Lysergic Acid Diethylamide (LSD) was first synthesised by Swiss chemist, Dr. Albert Hofmann, in 1938. It is the most powerful psychotropic substance ever known, although Hofmann didn’t realise its full potential until five years after its invention when he accidentally ingested the substance himself. Between then and the mid-1960s, it was a legal drug – and Hofmann, who died of a heart attack aged 102 in 2008, was to continue taking LSD hundreds of times.

Through my LSD experience and my new picture of reality, I became aware of the wonder of creation, the magnificence of nature and of the animal and plant kingdom… I became very sensitive to what will happen to all this and all of us.

As he said in a 1984 interview with psychiatrist Stanislav Grof, “Through my LSD experience and my new picture of reality, I became aware of the wonder of creation, the magnificence of nature and of the animal and plant kingdom… I became very sensitive to what will happen to all this and all of us.” It was Hofmann’s view that LSD, when used with respect, could help us form a deeper awareness of our place in nature and help prevent society’s self-destructive treatment of the planet.

It became known as ‘acid’ throughout the 1960s, during a point when American writer Aldous Huxley and psychologist and writer Timothy Leary popularised the drug. The alternative counter-culture scene experimented widely with LSD for psychedelic, spiritual and musical inspiration.

Recreational use then took over, widely influenced by the musicians of the period. It is often said that the music of The Beatles between 1965 and 1968 changed significantly due to the influence of LSD, while The Doors and Pink Floyd similarly intertwined its use with their creativity. As the authorities had not themselves found a place for the drug and saw how the effects of LSD on health and the moral fibre had caught hold with the younger generation, prohibition was swift to follow and LSD was added to The Convention on Psychotropic Substances treaty, established by the United Nations, in 1971.

People are very, very frightened of dying. They see it as the end. On psychedelics, this sense of self begins to break down.

However, this is not the end of the story for this drug. It has since been argued that it can be of positive use to the community and controlled by governments. The former government drug tsar, Professor David Nutt, has made the claim, as reported by The Independent, that “people are very, very frightened of dying. They see it as the end. On psychedelics, this sense of self begins to break down.”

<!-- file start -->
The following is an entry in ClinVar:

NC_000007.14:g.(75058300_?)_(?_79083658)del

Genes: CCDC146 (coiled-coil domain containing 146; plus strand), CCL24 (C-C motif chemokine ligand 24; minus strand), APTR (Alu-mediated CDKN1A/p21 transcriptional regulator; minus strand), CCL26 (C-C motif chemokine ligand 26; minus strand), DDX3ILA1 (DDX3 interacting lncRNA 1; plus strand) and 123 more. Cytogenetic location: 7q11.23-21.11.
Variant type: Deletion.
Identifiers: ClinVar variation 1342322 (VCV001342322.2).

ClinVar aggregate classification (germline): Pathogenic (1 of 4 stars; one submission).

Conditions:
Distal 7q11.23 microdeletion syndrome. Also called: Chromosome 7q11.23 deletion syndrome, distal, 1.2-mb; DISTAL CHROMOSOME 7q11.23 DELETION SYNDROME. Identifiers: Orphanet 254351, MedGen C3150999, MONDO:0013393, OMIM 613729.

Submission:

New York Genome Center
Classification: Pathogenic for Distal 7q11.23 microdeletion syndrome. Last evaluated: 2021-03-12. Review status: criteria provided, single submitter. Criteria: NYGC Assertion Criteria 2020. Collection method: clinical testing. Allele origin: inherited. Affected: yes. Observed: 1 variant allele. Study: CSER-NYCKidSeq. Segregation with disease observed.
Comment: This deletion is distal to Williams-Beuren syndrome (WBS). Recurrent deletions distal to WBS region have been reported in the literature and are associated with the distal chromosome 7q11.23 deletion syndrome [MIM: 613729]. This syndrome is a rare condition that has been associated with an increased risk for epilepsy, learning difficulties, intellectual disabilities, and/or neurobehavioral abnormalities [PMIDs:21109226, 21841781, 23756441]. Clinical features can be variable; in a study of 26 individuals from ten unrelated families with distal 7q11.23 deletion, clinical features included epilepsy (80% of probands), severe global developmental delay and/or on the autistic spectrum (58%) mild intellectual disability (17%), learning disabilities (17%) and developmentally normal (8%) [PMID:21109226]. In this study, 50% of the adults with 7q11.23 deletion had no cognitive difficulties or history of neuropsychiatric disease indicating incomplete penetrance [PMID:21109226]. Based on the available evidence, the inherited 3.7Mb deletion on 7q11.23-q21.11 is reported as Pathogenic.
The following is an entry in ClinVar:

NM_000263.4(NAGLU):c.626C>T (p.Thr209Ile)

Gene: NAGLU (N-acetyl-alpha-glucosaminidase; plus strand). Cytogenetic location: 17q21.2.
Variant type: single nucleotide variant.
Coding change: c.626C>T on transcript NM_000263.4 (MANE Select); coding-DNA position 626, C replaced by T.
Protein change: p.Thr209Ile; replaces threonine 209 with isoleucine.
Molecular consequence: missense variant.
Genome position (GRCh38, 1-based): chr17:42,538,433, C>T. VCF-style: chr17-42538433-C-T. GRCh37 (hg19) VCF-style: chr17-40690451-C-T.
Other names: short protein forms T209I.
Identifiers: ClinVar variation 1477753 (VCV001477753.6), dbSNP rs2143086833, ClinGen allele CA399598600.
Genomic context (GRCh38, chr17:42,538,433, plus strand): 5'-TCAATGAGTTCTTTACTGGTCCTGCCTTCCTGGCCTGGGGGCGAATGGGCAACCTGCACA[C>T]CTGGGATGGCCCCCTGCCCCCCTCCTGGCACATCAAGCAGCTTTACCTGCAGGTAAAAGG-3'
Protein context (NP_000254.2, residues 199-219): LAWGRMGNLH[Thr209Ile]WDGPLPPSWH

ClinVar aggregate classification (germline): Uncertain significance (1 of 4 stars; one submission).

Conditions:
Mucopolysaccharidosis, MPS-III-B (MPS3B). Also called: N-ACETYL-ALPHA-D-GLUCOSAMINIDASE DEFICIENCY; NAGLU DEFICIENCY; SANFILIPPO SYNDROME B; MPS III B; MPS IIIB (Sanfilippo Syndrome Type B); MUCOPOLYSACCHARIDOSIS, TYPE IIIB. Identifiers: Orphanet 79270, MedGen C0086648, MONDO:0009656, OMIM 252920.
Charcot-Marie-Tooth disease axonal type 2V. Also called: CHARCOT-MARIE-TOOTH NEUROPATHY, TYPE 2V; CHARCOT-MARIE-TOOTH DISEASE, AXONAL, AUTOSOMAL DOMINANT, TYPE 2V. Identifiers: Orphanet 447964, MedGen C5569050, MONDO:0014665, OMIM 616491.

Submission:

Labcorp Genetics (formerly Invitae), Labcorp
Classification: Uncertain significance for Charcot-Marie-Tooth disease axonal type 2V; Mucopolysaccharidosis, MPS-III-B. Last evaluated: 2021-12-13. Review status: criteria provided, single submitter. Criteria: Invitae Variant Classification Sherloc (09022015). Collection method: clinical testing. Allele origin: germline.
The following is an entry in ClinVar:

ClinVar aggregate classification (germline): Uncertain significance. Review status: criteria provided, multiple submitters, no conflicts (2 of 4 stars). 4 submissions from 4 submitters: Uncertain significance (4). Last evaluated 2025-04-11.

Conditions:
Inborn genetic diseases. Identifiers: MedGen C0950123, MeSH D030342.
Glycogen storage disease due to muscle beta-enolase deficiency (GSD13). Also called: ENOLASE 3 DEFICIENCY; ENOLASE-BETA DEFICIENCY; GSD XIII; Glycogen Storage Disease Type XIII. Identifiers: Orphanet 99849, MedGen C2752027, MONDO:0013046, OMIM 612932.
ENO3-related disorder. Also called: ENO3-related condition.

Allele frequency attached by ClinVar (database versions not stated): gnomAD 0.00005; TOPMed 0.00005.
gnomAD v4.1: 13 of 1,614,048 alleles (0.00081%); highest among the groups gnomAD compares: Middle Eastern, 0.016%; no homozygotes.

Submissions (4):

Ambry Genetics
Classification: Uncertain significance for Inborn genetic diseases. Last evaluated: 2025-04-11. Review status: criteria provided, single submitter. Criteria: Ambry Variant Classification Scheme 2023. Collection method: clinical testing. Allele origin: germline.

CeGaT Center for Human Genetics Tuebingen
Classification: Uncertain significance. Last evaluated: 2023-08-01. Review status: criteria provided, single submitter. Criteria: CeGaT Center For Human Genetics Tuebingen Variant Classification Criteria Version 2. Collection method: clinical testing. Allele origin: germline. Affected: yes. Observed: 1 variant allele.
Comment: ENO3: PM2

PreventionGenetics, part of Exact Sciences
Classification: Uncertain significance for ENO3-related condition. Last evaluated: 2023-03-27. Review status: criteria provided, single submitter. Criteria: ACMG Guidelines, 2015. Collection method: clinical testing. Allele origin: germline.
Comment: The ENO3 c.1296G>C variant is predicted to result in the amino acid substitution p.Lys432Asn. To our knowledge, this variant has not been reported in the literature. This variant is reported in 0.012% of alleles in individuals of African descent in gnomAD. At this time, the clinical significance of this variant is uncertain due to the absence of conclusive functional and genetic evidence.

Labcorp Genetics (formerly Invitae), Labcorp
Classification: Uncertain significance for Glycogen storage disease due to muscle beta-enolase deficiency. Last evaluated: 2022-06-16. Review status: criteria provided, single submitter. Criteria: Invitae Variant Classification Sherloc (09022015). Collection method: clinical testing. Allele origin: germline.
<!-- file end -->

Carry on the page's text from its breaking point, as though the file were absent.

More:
He continues, “People in the psychedelic trip often experience being at one with the world or even with the universe. It’s as if they’ve gone out to another place. They exist beyond their body. That experience can give them a sense of perpetuity, of permanence, of being part of the cycle of life, which of course we all are.”

Perhaps, therefore, a legal trip on LSD can serve to help those dying enjoy their final days, free from the fear of what the unquestionable end of life will bring.

A recent 2014 study in Switzerland, published in The Journal of Nervous and Mental Disease, has already looked at the use of LSD for this purpose. 12 terminally ill participants were given doses of the drug over the course of two months - eight had a full hit, four a smaller dose. A year on, researchers found that those who had the highest dose reported a 20% drop in anxiety levels, while those who had the lower dose found their anxiety levels worsen. After the trial, they were able to have the full dose.

The way we deal with death is to poison people with opiates so that they can’t think… They’re pain-free but they’re constipated, can’t speak, and are numbed before they die. I think the idea that there might be an alternative strategy is something we should at least explore.

Nutt thinks using LSD in this way should be investigated, and there seems to be significant evidence and personal accounts to suggest the psychological benefits. As he passionately argues, “The way we deal with death is to poison people with opiates so that they can’t think… They’re pain-free but they’re constipated, can’t speak, and are numbed before they die. I think the idea that there might be an alternative strategy is something we should at least explore.”

Words: Martin Brown

Image source: Yayoi Kusama 'Infinity Mirrored Room - Filled with the Brilliance of Life' 2011. Lucy Dawkins / Tate Photography